‘Simply staggering’ hit to living standards coming next year, top economist warns

LONDON, ENGLAND - NOVEMBER 17: Chancellor of the Exchequer Jeremy Hunt departs Downing Street to present the Autumn Statement to the House of Commons on November 17, 2022 in London, England. The Chancellor hopes his fiscal plans will restore market confidence in the UK's economic outlook, as well as head off a cost-of-living crisis. (Photo by Rob Pinney/Getty Images)
Chancellor Jeremy Hunt said the government wanted to be 'honest about the challenges and fair in our solutions'. (Getty Images)

A top economist has said that the hit to living standards will be "simply staggering" next year as the UK battles through a painful recession.

The comments came in the aftermath of Jeremy Hunt's Autumn statement, which saw the chancellor raise taxes to the highest levels since the 1940s.

Freezes to income tax thresholds and increases in council tax were among a raft of measures that will leave millions feeling the cost of living squeeze.

Hunt confirmed benefits and pensions will increase in line with inflation, and revealed an extension of the government's energy price guarantee for households – though at a less generous level.

Read more: Autumn statement summary: How the money in your pocket will be affected by Jeremy Hunt's budget

In its analysis to accompany the statement, the Office for Budget Responsibility (OBR) predicted a 1.4% drop in GDP next year and a record-breaking decline in living standards in 2023/24.

Responding to the OBR's analysis Paul Johnson, director of the Institute for Fiscal Studies (IFS), described Hunt's budget as a "sombre affair".

"Simply staggering numbers in OBR report," said Johnson.

"Real household disposable income per person to fall more than 7% over next two years.

"Biggest fall on record. Taking incomes down to 2013 levels."

He added: "The next few years look grim in terms of living standards".

Living standards are set for their biggest decline since records began. (Office for Budget Responsibility)

The Treasury's own analysis reveals that around 55% of households will be worse off as a result of the measures.

Tom Waters, senior research economist at the IFS, described the outlook as "depressing".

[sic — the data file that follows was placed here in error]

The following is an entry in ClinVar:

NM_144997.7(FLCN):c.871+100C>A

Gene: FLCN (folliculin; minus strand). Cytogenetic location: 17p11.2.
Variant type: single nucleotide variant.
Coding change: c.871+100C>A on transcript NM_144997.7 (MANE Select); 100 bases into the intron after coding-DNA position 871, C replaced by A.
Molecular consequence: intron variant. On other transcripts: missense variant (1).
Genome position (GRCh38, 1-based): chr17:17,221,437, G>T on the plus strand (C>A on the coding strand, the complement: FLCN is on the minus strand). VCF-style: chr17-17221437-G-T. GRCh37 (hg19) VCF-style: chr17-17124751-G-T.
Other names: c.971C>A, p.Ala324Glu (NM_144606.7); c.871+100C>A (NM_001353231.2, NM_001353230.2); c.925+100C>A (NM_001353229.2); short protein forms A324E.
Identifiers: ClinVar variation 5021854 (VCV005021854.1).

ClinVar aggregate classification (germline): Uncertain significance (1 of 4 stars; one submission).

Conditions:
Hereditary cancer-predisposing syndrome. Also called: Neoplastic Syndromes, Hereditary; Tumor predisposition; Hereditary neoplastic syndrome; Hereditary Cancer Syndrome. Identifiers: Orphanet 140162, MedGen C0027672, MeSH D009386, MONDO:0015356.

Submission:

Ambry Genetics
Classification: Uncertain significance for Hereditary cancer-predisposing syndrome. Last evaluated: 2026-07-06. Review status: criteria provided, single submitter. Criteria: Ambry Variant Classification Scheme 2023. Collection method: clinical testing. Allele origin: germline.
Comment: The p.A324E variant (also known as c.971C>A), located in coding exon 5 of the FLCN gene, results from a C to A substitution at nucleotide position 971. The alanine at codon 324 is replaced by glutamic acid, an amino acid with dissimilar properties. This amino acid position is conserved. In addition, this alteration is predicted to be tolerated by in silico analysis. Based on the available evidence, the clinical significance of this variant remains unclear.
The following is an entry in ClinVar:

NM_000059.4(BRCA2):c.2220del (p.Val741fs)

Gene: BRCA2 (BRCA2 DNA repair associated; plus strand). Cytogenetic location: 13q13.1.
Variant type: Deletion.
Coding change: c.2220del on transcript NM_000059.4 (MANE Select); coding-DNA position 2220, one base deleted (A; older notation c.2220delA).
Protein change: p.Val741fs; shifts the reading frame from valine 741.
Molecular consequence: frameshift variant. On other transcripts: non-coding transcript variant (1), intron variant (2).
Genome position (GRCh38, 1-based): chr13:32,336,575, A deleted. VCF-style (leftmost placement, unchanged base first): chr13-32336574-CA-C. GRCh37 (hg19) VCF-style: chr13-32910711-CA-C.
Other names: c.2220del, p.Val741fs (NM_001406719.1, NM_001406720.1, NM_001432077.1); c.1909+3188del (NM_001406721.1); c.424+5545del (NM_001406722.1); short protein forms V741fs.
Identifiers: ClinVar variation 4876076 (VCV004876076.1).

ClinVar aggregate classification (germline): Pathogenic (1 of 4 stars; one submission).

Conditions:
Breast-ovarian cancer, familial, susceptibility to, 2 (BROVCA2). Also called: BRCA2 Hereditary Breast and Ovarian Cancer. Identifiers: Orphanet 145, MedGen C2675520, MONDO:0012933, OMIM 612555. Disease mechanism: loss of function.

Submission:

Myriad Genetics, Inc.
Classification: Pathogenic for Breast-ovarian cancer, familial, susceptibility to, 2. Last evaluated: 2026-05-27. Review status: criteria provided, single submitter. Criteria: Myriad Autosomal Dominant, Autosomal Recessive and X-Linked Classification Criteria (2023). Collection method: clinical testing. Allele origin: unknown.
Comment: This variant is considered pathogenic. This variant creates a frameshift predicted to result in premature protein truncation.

He said: "On current forecasts, this year will be the worst year for living standards since records began in 1948.

"What's the second worst year, I hear you ask? Next year."

Key announcements in the autumn statement included:

  • The average yearly energy bill price cap will rise from £2,500 to £3,000 in April 2023

  • The freeze on income tax and NICs thresholds will be extended to 2028

  • The threshold for the top rate of income tax (45p) will be reduced from £150,000 to £125,140

  • Benefits and pensions will increase in April 2023 by 10.1%, in line with September's inflation

  • Means-tested benefit claimants will receive a £900 cost of living payment, with pensioners receiving £300 and people on disability benefits receiving £150

  • The national living wage will increase from £9.50 to £10.42

The government energy price guarantee at its current level expires in April 2023 (Yahoo News UK/Flourish)
The government energy price guarantee at its current level expires in April 2023 (Yahoo News UK/Flourish)

The OBR has predicted more pain with a 9% fall in house prices, and unemployment rising by 505,000 by 2024 from 3.5% to 4.9%.

They said inflation on food and non-alcoholic beverages, which hit 16.4% in the 12 months to October, will continue to rise "in the near term" - adding 1.5% to inflation overall in 2023.

Read more: The stat that shows how badly the UK economy is doing right now

Responding to the budget, shadow chancellor Rachel Reeves claimed the government were making "unfair choices".

"Britain is a great country, with fantastic strengths. But, because of this government’s mistakes, we are being held back," she said.

"What people will be asking themselves at the next general election is this: 'Am I and my family better off with the Tories?' And the answer is 'no'.

Watch: Tories accused of 'picking pockets of entire country' as budget leaves more than half of households worse off